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ST. THOMAS — In a phone interview with The Consortium on Thursday evening, current West Indian Company President and CEO, Joseph Boschulte, whose contract the WICO Board of Directors decided at Seatrade last week not to renew, said his departure from the port conjured mixed emotions.
“It’s clearly mix emotions. We’ve accomplished a lot, did some really, really great things with the WICO team. We had some very big accomplishments: For the first time in WICO’s history, we were able to negotiate three long-term agreements with three separate cruise corporations, and we put over $20 million worth of infrastructure repairs at the dock itself, which derives the lion’s share of the revenues for our company, and the lion’s share of cruise revenues for the territory.” WICO is the territory’s most trafficked port of call.
Mr. Boschulte also mentioned ongoing construction work at the Havensight Mall, which is a collaboration between WICO and GERS — the latter entity being the owner of the mall.
“Anytime you’ve grown with a group of employees that work hard to achieve accomplishments, when that time comes to close the page on that chapter and move to the next one, you look back and reflect on the good times, and the times where you had to huddle and work as a team to overcome some objectives and difficulties,” he said. “But with that, as a new chapter begins come May 1, clearly I’m looking forward to the next chapter as I continue my career.”
Mr. Boschulte also clarified that while the “definitive” decision to not renew his contract did happen at this year’s Seatrade Global event in Florida during a board meeting, as reported by The Consortium, discussions with the board had been ongoing for months.
“For the past few months we’ve had dialogues about the separation, so it did not just happen one day where the board said, ‘Okay Joe, here’s the plan,” Mr. Boschulte said. “I think everybody wanted to make sure that the separation was amicable. Clearly, the board felt that it was time for a new choice.” He said both he and the board wanted to make sure that the announcement did not come as a surprise because they did not want to send the wrong signal to stakeholders.
“I am very sensitive to our stakeholders, particularly the cruise lines and retailers, because people really want to understand what does this mean, and what can it mean to our business. And I think by allowing to have this type of transition that is not confrontational, hopefully sends the right message, and the message that we’re trying to send is that this is a move, hopefully, WICO stays on target to continue to build cruise business and instead of Joe Boschulte steering the ship, it will be somebody else. But at least for the short-term I’ll be there to add assistance.”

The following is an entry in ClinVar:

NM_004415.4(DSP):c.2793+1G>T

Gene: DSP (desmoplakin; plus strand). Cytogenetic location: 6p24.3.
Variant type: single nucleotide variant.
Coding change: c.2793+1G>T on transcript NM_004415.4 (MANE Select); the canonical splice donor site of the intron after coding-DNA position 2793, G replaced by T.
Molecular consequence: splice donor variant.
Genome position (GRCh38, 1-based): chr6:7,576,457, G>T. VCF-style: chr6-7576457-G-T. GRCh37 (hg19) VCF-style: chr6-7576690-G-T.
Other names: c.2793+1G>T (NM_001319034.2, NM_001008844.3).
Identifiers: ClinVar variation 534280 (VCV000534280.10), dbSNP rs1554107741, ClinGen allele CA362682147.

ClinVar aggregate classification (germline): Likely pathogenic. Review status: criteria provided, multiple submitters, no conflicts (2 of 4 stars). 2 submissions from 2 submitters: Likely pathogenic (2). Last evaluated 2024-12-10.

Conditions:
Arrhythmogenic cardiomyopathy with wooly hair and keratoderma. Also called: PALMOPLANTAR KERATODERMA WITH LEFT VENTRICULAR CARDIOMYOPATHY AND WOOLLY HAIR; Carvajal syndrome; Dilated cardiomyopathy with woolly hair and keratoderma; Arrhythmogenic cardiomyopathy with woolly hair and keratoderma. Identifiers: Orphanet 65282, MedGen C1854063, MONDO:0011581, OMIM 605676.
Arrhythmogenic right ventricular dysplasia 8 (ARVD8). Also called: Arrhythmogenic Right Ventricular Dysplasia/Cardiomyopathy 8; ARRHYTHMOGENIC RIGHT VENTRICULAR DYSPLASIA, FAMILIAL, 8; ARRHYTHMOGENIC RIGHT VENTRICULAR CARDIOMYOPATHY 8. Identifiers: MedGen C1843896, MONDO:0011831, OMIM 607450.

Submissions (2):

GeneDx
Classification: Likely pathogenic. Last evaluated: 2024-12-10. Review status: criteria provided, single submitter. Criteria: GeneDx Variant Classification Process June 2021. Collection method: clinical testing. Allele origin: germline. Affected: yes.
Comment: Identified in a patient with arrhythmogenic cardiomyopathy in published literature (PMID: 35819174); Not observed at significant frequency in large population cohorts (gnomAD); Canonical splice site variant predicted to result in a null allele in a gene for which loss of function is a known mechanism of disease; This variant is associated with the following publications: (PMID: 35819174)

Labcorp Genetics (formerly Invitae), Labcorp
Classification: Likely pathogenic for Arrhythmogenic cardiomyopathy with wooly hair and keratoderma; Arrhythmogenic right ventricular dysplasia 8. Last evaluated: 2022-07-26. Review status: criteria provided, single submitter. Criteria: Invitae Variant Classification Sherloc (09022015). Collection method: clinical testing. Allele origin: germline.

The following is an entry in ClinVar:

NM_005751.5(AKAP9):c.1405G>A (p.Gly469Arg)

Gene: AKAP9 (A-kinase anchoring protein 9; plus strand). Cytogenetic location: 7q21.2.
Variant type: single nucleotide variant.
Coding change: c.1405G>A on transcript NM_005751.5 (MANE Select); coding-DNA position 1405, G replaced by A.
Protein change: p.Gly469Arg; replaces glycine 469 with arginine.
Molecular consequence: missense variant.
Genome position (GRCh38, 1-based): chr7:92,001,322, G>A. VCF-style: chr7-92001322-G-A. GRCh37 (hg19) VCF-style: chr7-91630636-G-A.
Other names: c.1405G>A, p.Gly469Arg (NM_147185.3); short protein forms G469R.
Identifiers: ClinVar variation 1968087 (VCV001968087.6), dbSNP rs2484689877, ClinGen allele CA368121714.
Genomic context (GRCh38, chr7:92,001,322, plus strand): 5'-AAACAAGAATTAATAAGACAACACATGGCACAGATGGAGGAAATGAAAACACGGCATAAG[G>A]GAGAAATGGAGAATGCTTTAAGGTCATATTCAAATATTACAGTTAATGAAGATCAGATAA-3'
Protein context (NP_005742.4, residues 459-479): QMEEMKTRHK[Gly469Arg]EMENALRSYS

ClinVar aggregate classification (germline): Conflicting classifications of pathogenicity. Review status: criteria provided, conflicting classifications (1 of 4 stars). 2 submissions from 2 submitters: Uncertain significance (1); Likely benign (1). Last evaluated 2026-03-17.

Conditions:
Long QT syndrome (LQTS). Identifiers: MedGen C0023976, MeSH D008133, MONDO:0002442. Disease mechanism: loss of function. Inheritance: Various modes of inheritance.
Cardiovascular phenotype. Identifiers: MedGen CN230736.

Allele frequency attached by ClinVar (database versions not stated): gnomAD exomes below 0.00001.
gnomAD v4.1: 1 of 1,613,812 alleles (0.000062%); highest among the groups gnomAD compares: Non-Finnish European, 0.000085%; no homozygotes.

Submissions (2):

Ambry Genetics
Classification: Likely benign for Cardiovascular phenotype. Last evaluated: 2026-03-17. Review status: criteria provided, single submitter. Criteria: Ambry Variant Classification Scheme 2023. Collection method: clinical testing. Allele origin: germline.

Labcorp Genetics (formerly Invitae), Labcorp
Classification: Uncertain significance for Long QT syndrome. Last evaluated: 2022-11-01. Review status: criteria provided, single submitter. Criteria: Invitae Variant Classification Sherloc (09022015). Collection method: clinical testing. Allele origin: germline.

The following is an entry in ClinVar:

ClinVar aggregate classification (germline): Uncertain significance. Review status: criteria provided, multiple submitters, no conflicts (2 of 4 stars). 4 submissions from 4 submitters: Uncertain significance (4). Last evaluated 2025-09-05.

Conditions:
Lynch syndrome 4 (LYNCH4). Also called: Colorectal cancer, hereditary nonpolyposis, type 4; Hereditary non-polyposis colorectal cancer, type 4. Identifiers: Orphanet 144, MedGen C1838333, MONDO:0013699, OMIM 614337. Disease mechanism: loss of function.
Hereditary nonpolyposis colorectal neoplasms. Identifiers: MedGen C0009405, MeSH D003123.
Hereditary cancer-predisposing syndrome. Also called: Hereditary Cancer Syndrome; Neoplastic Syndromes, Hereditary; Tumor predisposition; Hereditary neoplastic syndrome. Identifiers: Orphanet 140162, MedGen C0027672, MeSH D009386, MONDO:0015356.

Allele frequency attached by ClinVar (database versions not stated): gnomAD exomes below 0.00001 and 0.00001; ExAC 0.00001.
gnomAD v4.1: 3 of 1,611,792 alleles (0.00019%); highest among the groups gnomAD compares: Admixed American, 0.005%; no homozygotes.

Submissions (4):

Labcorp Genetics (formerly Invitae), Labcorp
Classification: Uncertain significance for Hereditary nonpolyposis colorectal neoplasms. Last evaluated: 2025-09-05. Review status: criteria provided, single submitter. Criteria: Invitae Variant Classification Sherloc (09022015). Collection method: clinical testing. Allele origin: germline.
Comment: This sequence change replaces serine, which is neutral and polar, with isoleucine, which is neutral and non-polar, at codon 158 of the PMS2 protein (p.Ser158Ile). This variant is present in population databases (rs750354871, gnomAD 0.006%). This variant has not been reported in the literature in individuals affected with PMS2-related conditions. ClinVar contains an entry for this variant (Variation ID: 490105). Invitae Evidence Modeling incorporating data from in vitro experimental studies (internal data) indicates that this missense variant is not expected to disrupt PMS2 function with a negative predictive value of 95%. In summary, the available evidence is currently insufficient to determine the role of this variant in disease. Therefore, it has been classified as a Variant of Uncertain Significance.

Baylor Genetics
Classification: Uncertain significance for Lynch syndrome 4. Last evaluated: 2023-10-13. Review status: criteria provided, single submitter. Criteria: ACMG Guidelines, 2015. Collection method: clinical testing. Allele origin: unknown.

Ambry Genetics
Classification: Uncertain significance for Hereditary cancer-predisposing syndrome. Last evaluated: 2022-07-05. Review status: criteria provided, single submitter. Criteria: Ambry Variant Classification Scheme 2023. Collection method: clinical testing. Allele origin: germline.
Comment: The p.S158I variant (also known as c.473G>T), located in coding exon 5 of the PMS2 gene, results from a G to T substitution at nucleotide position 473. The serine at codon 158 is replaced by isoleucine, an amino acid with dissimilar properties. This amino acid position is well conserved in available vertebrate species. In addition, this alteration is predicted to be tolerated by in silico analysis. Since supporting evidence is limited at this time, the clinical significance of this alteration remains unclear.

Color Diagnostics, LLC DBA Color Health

Mr. Boschulte said the idea, especially for stakeholders, was to assure them that even if there were changes coming to WICO, the port’s current leadership was still working on important negotiations, and that agreements already in place would not be affected.
“I think a reflection of that was last week,” Mr. Boschulte said, referring to Seatrade. “We had two very, very good meetings with cruise lines after we had the board meeting.” He said the meetings with the cruise lines — which also included at least two board members — centered around adding more calls at WICO.
Mr. Boschulte has a 90-day consultant agreement with WICO to facilitate a smooth transition for whomever is chosen to replace him. He said of utmost importance to him is that the territory does not lose ground to other ports of call as the transition from one CEO to the next occurs — pointing to the heightened competitiveness of the cruise industry as reason enough to keep innovation coming.
“A lot of our neighbors have definitely honed their game in the five years that I’ve been at WICO, and expectations should be for us, on a macro level, that we clearly have to continue to focus on building our cruise product on all three islands — St. Thomas, St. Croix and St. John — to make sure that we stay attractive,” he said.
Mr. Boschulte said he has always held to the belief that cruises and the territory’s overnight products compliment each other. “It shouldn’t be a zero-sum game,” he said, adding that as the territory continues to build on its cruise business, the overnight business stands to benefit, and vice versa.
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